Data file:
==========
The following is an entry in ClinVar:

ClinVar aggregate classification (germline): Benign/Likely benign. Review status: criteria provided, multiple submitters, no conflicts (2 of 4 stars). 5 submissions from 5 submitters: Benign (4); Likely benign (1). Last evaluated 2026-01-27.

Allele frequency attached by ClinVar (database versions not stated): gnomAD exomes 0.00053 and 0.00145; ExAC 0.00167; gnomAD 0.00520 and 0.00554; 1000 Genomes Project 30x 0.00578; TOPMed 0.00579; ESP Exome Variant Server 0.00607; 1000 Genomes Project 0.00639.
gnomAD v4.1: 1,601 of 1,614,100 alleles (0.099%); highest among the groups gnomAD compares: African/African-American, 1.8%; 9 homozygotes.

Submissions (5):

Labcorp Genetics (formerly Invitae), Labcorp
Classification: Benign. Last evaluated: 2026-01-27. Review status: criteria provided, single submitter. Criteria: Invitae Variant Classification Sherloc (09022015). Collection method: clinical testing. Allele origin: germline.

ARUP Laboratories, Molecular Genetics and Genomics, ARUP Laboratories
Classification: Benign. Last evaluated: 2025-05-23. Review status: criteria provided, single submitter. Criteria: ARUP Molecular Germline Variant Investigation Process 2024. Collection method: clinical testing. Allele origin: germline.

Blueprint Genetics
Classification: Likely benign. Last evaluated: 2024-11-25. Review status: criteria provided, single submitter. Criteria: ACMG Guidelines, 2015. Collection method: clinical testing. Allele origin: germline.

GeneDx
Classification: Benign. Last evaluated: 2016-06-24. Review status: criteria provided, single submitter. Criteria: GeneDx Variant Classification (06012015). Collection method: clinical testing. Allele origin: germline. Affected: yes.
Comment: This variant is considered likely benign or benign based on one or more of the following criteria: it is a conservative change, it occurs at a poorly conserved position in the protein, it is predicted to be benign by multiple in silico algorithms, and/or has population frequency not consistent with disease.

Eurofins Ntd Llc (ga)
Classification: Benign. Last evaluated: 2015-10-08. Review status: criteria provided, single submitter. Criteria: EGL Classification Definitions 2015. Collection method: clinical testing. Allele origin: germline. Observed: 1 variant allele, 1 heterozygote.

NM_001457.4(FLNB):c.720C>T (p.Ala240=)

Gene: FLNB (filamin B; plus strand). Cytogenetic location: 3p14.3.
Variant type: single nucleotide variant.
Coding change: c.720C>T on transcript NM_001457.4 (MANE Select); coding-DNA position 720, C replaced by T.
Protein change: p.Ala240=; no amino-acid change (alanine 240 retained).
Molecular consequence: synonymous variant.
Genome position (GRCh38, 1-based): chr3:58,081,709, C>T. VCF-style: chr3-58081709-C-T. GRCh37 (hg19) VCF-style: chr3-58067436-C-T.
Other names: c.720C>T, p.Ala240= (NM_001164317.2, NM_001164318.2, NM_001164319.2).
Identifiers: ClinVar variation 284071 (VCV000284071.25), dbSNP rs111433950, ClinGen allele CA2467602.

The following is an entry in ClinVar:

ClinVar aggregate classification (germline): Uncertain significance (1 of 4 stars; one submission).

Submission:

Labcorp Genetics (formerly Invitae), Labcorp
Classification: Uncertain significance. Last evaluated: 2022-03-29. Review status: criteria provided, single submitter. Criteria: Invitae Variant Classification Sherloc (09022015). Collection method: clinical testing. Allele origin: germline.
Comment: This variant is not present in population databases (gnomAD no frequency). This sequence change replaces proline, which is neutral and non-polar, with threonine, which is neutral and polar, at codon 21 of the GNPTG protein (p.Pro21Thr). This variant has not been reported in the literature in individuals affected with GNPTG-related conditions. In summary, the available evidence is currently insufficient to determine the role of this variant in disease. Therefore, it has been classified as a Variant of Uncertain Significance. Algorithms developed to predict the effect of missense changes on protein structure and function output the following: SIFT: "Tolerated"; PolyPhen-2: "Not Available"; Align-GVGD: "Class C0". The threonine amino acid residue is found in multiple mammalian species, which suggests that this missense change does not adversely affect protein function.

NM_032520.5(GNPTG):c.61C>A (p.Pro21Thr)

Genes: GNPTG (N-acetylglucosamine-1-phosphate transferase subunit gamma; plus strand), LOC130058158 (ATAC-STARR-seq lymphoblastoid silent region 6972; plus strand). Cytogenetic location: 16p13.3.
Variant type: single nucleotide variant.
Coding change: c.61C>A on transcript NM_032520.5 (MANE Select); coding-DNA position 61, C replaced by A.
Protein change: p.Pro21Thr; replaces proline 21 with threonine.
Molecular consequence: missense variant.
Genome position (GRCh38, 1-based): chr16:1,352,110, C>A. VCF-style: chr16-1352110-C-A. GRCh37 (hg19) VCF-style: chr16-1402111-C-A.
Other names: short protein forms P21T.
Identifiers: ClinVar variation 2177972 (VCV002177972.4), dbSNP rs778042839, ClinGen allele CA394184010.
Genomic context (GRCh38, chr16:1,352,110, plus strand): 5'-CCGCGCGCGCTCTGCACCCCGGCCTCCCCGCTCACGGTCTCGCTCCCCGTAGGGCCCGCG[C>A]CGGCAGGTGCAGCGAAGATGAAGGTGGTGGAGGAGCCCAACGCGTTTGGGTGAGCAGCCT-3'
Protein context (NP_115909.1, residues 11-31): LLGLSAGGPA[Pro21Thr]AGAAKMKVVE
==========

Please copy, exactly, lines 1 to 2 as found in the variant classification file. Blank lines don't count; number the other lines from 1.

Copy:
The following is an entry in ClinVar:

ClinVar aggregate classification (germline): Benign/Likely benign. Review status: criteria provided, multiple submitters, no conflicts (2 of 4 stars). 5 submissions from 5 submitters: Benign (4); Likely benign (1). Last evaluated 2026-01-27.